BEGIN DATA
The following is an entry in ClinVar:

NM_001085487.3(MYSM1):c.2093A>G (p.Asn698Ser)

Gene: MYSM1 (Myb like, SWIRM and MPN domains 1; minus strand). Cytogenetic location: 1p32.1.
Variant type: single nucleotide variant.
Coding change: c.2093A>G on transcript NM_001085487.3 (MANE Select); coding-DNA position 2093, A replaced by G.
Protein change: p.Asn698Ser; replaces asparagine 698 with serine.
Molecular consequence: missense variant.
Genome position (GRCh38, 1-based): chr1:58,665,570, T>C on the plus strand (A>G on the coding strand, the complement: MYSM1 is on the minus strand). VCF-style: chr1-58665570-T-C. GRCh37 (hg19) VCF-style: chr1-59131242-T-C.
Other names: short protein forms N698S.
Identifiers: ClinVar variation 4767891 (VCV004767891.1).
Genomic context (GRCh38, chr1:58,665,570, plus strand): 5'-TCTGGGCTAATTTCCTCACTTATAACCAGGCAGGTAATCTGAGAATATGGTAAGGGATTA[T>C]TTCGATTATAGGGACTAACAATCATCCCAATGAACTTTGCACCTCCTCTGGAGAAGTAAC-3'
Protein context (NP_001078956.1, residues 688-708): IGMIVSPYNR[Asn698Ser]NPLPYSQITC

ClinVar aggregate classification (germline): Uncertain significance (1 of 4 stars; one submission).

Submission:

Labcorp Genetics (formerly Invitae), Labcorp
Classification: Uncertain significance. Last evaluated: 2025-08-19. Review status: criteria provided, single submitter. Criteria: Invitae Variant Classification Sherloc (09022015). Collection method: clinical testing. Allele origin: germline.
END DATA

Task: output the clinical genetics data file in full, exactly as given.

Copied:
The following is an entry in ClinVar:

NM_001085487.3(MYSM1):c.2093A>G (p.Asn698Ser)

Gene: MYSM1 (Myb like, SWIRM and MPN domains 1; minus strand). Cytogenetic location: 1p32.1.
Variant type: single nucleotide variant.
Coding change: c.2093A>G on transcript NM_001085487.3 (MANE Select); coding-DNA position 2093, A replaced by G.
Protein change: p.Asn698Ser; replaces asparagine 698 with serine.
Molecular consequence: missense variant.
Genome position (GRCh38, 1-based): chr1:58,665,570, T>C on the plus strand (A>G on the coding strand, the complement: MYSM1 is on the minus strand). VCF-style: chr1-58665570-T-C. GRCh37 (hg19) VCF-style: chr1-59131242-T-C.
Other names: short protein forms N698S.
Identifiers: ClinVar variation 4767891 (VCV004767891.1).
Genomic context (GRCh38, chr1:58,665,570, plus strand): 5'-TCTGGGCTAATTTCCTCACTTATAACCAGGCAGGTAATCTGAGAATATGGTAAGGGATTA[T>C]TTCGATTATAGGGACTAACAATCATCCCAATGAACTTTGCACCTCCTCTGGAGAAGTAAC-3'
Protein context (NP_001078956.1, residues 688-708): IGMIVSPYNR[Asn698Ser]NPLPYSQITC

ClinVar aggregate classification (germline): Uncertain significance (1 of 4 stars; one submission).

Submission:

Labcorp Genetics (formerly Invitae), Labcorp
Classification: Uncertain significance. Last evaluated: 2025-08-19. Review status: criteria provided, single submitter. Criteria: Invitae Variant Classification Sherloc (09022015). Collection method: clinical testing. Allele origin: germline.